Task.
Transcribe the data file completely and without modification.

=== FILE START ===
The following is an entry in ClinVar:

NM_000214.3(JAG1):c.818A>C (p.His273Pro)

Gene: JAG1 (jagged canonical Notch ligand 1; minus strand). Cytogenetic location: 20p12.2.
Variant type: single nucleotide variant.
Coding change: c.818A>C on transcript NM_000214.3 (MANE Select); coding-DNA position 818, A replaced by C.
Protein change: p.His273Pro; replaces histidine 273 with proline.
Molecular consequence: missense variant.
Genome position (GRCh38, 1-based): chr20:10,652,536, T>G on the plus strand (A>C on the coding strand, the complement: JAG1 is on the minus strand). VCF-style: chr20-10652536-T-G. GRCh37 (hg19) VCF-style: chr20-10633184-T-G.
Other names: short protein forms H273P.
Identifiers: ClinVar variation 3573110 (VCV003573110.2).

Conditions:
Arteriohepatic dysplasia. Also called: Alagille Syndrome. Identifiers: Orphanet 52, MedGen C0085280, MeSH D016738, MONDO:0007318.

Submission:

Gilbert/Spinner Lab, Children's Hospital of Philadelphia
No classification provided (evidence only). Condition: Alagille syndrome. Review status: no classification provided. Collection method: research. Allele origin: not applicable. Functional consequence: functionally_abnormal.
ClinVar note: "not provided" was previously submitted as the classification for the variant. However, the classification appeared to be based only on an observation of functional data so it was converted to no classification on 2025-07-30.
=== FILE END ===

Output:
The following is an entry in ClinVar:

NM_000214.3(JAG1):c.818A>C (p.His273Pro)

Gene: JAG1 (jagged canonical Notch ligand 1; minus strand). Cytogenetic location: 20p12.2.
Variant type: single nucleotide variant.
Coding change: c.818A>C on transcript NM_000214.3 (MANE Select); coding-DNA position 818, A replaced by C.
Protein change: p.His273Pro; replaces histidine 273 with proline.
Molecular consequence: missense variant.
Genome position (GRCh38, 1-based): chr20:10,652,536, T>G on the plus strand (A>C on the coding strand, the complement: JAG1 is on the minus strand). VCF-style: chr20-10652536-T-G. GRCh37 (hg19) VCF-style: chr20-10633184-T-G.
Other names: short protein forms H273P.
Identifiers: ClinVar variation 3573110 (VCV003573110.2).

Conditions:
Arteriohepatic dysplasia. Also called: Alagille Syndrome. Identifiers: Orphanet 52, MedGen C0085280, MeSH D016738, MONDO:0007318.

Submission:

Gilbert/Spinner Lab, Children's Hospital of Philadelphia
No classification provided (evidence only). Condition: Alagille syndrome. Review status: no classification provided. Collection method: research. Allele origin: not applicable. Functional consequence: functionally_abnormal.
ClinVar note: "not provided" was previously submitted as the classification for the variant. However, the classification appeared to be based only on an observation of functional data so it was converted to no classification on 2025-07-30.